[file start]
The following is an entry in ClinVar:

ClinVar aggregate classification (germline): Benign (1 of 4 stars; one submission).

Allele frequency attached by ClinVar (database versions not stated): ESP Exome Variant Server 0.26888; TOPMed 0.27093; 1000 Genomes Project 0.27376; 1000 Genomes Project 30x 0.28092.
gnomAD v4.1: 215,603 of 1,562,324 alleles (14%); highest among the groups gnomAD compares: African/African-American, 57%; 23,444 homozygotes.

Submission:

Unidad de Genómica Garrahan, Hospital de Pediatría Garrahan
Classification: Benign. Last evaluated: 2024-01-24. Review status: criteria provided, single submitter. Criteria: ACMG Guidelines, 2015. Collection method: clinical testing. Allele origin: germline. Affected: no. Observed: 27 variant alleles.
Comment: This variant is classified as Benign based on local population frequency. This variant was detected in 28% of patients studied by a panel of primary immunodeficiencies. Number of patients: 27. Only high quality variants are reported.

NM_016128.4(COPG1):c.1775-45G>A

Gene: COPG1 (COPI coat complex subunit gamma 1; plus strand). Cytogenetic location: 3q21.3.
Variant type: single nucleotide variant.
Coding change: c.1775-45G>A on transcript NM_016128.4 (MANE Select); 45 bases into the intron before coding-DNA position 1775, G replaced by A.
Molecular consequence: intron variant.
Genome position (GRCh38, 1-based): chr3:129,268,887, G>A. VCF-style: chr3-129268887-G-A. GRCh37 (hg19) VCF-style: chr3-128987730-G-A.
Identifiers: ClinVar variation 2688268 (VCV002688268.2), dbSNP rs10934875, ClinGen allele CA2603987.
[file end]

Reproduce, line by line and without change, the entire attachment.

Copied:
The following is an entry in ClinVar:

ClinVar aggregate classification (germline): Benign (1 of 4 stars; one submission).

Allele frequency attached by ClinVar (database versions not stated): ESP Exome Variant Server 0.26888; TOPMed 0.27093; 1000 Genomes Project 0.27376; 1000 Genomes Project 30x 0.28092.
gnomAD v4.1: 215,603 of 1,562,324 alleles (14%); highest among the groups gnomAD compares: African/African-American, 57%; 23,444 homozygotes.

Submission:

Unidad de Genómica Garrahan, Hospital de Pediatría Garrahan
Classification: Benign. Last evaluated: 2024-01-24. Review status: criteria provided, single submitter. Criteria: ACMG Guidelines, 2015. Collection method: clinical testing. Allele origin: germline. Affected: no. Observed: 27 variant alleles.
Comment: This variant is classified as Benign based on local population frequency. This variant was detected in 28% of patients studied by a panel of primary immunodeficiencies. Number of patients: 27. Only high quality variants are reported.

NM_016128.4(COPG1):c.1775-45G>A

Gene: COPG1 (COPI coat complex subunit gamma 1; plus strand). Cytogenetic location: 3q21.3.
Variant type: single nucleotide variant.
Coding change: c.1775-45G>A on transcript NM_016128.4 (MANE Select); 45 bases into the intron before coding-DNA position 1775, G replaced by A.
Molecular consequence: intron variant.
Genome position (GRCh38, 1-based): chr3:129,268,887, G>A. VCF-style: chr3-129268887-G-A. GRCh37 (hg19) VCF-style: chr3-128987730-G-A.
Identifiers: ClinVar variation 2688268 (VCV002688268.2), dbSNP rs10934875, ClinGen allele CA2603987.